I honestly don’t know where Mrs. Shebesta is right now. Last I heard was Florida, but that might be wrong. However, as I type this up, I can still hear this song playing in my head, so I learned to type on rhythm, even though I literally have none of my own to speak of. Also, every time I make a mistake typing, I think back to that wretched correction film we had to use, thus spurring me on to think before I type (another maxim of Mrs. Shebesta).

So thanks, Mrs. Shebesta. I appreciate you more than you know. And so do all the teachers after you who could read my papers, thanks to your hard work with me in typing class.

The Junk Drawer: Randomly bad ideas and poor journalistic execution

As we noted in an earlier post, the Junk Drawer is usually full of stuff that didn’t fit anywhere else but you still need. Consider some of these moments:

“Are we giving up on ‘Phrasing’ now?” As the hit TV show “Archer” often notes, something can be said in such a way as to evoke a dirty mind to play with it, even though it’s not likely the intent of the source. Still, SOMEBODY should have caught this odd verb choice in a headline about a “Toy Story” homage:

Woody

Sexual assault isn’t funny so don’t get cute: There are times to try headlines that will evoke wordplay, cultural touchstones or other rhetorical flourishes. When the topic is sexual assault, it’s best to play it as clear, concise and coherent as possible or else you might get this:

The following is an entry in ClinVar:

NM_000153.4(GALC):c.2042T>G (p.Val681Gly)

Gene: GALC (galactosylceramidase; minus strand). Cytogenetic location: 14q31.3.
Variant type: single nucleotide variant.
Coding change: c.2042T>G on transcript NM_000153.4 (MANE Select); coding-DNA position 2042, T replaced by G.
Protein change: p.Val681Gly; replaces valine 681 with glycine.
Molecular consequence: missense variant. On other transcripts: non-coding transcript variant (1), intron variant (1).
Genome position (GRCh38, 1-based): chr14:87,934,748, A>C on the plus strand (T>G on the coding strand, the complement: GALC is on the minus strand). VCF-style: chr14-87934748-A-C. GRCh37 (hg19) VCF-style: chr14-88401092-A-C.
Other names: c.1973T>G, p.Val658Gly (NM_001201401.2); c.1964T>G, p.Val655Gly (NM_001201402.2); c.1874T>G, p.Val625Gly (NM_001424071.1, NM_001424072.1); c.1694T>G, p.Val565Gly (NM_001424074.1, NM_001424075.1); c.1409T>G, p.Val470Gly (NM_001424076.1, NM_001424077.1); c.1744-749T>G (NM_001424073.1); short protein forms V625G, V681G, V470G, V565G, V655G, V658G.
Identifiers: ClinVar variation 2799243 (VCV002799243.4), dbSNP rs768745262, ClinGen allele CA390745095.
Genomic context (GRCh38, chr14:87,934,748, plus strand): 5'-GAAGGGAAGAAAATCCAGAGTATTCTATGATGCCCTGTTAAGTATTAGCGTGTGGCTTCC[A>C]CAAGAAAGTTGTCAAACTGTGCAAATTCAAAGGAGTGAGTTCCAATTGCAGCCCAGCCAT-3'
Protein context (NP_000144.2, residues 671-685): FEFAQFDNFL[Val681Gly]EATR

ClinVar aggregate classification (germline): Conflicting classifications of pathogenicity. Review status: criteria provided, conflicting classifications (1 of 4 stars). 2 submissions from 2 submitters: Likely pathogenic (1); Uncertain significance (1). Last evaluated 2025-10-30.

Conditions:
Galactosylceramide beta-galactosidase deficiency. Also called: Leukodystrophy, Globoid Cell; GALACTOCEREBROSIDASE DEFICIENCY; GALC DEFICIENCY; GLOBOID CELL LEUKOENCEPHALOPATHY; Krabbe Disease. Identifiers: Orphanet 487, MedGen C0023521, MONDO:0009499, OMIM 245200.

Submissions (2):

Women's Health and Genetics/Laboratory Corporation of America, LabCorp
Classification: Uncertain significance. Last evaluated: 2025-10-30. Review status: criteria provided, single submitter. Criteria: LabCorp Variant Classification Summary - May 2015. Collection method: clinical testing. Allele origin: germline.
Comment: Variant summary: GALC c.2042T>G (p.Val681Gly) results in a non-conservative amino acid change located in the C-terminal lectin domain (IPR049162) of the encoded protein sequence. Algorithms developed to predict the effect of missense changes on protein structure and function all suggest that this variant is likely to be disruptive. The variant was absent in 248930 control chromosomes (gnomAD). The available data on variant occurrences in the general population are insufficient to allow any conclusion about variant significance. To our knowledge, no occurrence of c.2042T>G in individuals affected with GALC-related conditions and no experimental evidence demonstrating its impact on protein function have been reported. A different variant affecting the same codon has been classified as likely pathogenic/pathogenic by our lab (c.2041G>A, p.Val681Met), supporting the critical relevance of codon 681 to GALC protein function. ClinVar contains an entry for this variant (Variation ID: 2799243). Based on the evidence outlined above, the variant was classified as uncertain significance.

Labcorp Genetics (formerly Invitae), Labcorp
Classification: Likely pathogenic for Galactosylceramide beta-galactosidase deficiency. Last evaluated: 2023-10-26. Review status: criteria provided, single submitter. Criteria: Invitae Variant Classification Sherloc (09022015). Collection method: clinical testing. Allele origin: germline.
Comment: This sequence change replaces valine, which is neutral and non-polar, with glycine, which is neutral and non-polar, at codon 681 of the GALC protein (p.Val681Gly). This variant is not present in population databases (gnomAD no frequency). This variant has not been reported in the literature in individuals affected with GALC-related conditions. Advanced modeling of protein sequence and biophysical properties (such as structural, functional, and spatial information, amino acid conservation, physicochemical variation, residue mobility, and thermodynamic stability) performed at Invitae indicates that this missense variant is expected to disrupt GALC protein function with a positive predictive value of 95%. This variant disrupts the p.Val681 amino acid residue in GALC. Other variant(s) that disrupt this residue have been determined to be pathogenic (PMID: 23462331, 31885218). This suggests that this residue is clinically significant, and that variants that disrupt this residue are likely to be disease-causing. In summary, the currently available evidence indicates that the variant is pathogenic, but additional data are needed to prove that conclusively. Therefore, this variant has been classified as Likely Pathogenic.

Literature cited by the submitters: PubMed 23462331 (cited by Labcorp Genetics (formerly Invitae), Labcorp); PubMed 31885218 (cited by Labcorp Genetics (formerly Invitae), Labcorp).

CosbyGuilty.jpg

Thankfully, this was just a proof and it never saw publication, but the use of the “Fat Albert” line of “Hey, Hey, Hey” was definitely a wince-worthy moment.

Welcome to wherever you are: When running a big story, you often want big art. A few nice shots of Coors Field to go along with “The Ultimate Visitors Guide to Coors Field” seemed like a great idea. Only one problem:

CoorsOOPS

If you look reeeeeeaallly carefully into the background of this photo (or stare at the zoomed shot in the lower right corner of the tweet), you can see the problem: This isn’t Coors Field in Colorado, but Citizens Bank Park in Philadelphia. The whole “Phillies” scoreboard really kind of clues you in. Nothing says, “We know everything about this ballpark” like not recognizing that the photo isn’t right.

Ow… Just… Ow: The designer’s motto is that “Design is content, and content is king.” This is all true because design is more than “just making things pretty.” Designers are required to show prominence and value through the placement of certain elements. They are also required to make sure things that don’t belong together don’t go together, like this unfortunate pairing of advertising and editorial copy:

SunSentinelGun

On the same page as a Parkland shooting story, you had an ad for the local gun show. Not exactly what the designer probably had in mind when beginning the day.

Just because it’s funny, it doesn’t mean it’s true: When errors lead to some unintentional humor, it is fantastic. This is especially true when someone is trying to promote something. The infamous “South Bend Pubic Schools” billboard remains a standard bearer for the fantastically awkward. This week, it looked like Kansas City joined the club of bad spellers: